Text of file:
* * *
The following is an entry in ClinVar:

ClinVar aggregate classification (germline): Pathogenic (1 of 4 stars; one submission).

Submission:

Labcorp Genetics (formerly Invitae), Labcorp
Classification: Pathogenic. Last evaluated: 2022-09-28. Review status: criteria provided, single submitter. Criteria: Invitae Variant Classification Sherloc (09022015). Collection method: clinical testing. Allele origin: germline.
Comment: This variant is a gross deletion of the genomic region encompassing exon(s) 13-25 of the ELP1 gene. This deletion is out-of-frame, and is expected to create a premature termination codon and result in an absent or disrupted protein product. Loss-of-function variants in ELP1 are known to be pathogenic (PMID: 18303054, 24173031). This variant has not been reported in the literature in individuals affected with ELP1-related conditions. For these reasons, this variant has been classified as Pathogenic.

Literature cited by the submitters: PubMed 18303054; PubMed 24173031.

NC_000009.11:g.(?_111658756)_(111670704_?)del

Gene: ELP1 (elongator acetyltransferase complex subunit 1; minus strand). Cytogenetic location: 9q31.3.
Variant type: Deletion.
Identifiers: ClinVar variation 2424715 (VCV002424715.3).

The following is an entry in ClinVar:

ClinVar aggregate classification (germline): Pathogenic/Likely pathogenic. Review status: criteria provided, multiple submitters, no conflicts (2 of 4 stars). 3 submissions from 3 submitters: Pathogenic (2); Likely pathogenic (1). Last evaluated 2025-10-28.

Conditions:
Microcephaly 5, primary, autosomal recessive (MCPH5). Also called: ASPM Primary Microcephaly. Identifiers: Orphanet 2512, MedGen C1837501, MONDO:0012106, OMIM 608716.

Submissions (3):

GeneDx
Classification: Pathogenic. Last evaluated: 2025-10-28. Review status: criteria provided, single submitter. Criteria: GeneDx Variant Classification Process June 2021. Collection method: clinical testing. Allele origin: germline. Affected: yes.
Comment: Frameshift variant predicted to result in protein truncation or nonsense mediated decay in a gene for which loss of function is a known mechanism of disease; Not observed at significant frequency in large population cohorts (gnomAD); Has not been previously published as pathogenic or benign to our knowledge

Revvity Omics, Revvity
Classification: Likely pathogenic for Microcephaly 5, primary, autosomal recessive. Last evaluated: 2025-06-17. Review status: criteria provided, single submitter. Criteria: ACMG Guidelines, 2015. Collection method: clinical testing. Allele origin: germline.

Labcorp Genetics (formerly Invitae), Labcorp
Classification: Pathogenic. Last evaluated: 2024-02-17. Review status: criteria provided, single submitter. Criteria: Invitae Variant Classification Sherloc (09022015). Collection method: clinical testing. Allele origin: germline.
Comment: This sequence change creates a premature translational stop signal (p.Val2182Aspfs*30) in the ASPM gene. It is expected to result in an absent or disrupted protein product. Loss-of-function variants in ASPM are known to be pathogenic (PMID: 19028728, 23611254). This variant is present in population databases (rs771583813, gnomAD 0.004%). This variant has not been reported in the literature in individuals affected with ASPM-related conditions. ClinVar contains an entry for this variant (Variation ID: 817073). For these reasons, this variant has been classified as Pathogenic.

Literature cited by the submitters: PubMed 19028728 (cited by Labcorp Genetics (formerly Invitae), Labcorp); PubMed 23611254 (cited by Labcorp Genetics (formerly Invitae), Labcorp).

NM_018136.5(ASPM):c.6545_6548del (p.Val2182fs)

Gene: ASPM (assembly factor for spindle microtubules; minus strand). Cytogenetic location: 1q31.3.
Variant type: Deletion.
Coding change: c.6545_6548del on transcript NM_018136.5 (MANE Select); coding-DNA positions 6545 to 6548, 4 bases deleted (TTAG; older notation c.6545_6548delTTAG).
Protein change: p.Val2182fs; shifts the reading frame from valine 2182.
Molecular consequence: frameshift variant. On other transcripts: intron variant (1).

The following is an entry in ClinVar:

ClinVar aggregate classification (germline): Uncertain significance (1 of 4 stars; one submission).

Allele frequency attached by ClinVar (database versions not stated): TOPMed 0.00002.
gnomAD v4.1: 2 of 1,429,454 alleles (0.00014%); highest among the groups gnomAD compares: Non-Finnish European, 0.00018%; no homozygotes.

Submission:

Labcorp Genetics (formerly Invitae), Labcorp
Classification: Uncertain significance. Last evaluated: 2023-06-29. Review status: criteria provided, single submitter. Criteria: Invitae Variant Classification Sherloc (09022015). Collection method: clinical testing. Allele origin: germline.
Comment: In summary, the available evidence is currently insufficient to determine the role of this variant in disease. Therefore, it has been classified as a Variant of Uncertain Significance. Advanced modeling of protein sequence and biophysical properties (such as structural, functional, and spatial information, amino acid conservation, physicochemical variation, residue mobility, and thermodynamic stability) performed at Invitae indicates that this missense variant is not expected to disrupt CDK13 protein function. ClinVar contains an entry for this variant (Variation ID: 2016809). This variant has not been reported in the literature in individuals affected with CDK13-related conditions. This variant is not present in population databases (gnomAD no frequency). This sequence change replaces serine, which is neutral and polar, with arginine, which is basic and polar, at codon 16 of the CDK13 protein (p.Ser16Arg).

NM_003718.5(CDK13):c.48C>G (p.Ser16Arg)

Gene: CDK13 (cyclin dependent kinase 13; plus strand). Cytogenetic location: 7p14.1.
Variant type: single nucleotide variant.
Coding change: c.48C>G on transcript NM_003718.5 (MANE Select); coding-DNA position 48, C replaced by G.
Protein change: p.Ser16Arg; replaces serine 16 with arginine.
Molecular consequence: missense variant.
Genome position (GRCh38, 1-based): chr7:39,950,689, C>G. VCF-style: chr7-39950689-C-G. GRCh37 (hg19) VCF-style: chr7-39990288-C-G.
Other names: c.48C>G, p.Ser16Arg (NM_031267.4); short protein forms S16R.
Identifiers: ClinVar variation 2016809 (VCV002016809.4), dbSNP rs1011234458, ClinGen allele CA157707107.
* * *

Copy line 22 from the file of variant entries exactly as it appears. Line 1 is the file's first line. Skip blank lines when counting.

Labcorp Genetics (formerly Invitae), Labcorp